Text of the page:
o o o

As always, please share your own successes and hard-earned wisdom in the Comments.


  1. Mowed grass at BOL (done to keep the place “lived in” for security purposes). Cut some pine trees up in preperation for a new Pole barn being built this year. Gathered rock from where they were piled when finding them when digging holes for apple trees. They will be used for various projects around the BOL. Bought a Bee Hive “starter kit” will be a spring 2019 project. Burned brush piles in prep for pole barn build.

    This summer is all about prepping for the building projects at the BOL so that we can move there in the Summer of 2019.

    1. On chain saws, also keep an extra bar. Acts as a replacement if one gets damaged, but more likely use is that a bar gets irreversibly pinched. You then detach the motor from the pinched bar, attach the spare bar and chain, then cut your pinched bar free.

      Planted a prickly pear cactus this week suitable for my climate. Rated to be hardy to -20 Fahrenheit. Remember, cactus also grows in high desert and many varieties can live through cold winters.

  2. Preparing for the arrival of our first ‘RV’ a 34 ft bumper pull that will double as a guest house at our current house and hopefully it will end up being used as a ‘mobile home’ when we finally get to use our IRA ‘investment’ land. Additional culvert was needed to create a U drive and lots of gravel added. Also got the dead 3 ft diameter Cottonwood cut down and chopped up. A few young backs helped immensely. Someone with more knowledge than I have needs to do a write up on chainsaw maintenance and things to watch out for if it’s not done already. I would like to learn more about repairing damaged chains.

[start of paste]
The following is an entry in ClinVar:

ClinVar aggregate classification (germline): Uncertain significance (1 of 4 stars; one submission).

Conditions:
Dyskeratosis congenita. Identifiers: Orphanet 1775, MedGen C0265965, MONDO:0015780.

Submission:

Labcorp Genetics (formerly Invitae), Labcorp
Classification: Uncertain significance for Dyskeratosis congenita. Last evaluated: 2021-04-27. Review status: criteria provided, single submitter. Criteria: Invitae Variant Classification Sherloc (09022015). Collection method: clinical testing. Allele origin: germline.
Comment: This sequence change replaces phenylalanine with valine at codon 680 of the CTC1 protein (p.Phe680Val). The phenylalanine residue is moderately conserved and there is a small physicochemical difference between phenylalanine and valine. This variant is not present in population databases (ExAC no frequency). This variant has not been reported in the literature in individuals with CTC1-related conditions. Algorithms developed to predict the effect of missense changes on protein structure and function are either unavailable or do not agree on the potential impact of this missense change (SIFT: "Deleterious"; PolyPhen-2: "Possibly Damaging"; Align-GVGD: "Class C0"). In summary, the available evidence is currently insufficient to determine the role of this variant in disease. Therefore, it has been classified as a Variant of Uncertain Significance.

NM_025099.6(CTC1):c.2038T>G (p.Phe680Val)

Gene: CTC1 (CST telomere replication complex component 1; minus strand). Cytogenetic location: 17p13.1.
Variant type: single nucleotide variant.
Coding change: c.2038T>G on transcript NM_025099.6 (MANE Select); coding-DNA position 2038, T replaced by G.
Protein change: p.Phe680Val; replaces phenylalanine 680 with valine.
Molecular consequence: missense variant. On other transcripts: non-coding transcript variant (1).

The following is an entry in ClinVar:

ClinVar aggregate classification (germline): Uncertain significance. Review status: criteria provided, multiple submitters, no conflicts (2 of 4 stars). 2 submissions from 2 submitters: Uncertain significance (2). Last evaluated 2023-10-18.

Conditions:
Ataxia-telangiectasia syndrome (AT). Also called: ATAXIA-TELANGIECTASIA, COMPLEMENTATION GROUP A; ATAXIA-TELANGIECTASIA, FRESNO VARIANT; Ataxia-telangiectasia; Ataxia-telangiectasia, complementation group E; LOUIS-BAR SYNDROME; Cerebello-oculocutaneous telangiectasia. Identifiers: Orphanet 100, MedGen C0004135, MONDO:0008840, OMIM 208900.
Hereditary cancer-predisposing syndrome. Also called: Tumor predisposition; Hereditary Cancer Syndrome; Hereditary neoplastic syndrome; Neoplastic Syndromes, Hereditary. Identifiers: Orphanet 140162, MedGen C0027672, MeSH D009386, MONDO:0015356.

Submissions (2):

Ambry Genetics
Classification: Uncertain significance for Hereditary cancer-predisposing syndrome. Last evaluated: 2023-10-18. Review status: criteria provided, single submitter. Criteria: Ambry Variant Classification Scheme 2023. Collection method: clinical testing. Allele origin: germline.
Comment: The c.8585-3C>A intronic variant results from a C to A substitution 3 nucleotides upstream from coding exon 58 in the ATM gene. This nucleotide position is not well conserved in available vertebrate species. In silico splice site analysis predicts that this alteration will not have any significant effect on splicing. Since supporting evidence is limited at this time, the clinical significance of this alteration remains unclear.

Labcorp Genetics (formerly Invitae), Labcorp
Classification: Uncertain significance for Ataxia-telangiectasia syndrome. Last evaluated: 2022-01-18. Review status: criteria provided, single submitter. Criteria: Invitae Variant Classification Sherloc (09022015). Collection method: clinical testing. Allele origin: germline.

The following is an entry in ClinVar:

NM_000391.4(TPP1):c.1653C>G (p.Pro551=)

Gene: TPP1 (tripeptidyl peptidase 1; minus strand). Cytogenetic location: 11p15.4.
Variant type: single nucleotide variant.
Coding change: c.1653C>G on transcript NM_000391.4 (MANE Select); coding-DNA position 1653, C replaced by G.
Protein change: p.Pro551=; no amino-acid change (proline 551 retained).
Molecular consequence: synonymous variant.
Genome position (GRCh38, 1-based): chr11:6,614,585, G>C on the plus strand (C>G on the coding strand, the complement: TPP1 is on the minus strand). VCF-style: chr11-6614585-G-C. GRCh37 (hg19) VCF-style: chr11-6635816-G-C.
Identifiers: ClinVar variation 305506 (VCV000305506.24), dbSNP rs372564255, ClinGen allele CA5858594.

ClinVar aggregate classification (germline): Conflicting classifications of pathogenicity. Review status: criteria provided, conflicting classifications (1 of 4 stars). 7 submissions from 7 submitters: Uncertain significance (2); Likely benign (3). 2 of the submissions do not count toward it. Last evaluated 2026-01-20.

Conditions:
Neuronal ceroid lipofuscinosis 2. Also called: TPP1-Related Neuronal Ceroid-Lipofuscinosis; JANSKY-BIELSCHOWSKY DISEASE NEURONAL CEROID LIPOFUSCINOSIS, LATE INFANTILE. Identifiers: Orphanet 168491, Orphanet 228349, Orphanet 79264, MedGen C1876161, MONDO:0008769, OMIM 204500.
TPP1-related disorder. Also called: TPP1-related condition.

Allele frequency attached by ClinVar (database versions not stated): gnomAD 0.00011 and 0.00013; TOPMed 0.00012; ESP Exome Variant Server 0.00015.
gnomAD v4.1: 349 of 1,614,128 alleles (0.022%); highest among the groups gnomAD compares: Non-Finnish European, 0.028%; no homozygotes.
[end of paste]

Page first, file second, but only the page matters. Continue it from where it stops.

1. There are lots of good guides and video’s available on the internet for chain(saw) maintenance. Check with your saw’s manufacturer as well. A spare Scrench (screwdriver/wrench combo tool) and a set of files is really all you need. There isn’t much repair you can do to a damaged chain, they’re meant to be replaceable. Bar’s too for that matter.

  3. Well,quite a busy spring. I’ve been spraying fruit trees according to USU Bulletin. We’ve had a real problem with codling moth, aphids and peach tree borer. Hate to use chemicals but down to my last resort. Renovated 2 raised garden spots and created a 3rd. I like using blended soils as they are readily available here. Also mulched entire garden and all flower beds – should have started doing this years ago – hardly any weeds at all. Mulch and compost also readily available in this area. Rasberry’s are on and picking the first zucchini. Also building a chicken coop. Wife’s not happy about chickens so it will be empty for a while. To Suburban Prepper about chainsaw maintenance: I keep a tool box with at least 5 sharp chains for each saw plus manuals, oil and plugs, gloves eye shields , etc. I have my chains sharpened on professionally by someone I trust on a machine and I check each link myself when I get them back. I don’t care to sharpen chains with a file out in the boonies- I think the machine does a better job.
    Just my 2 cents worth.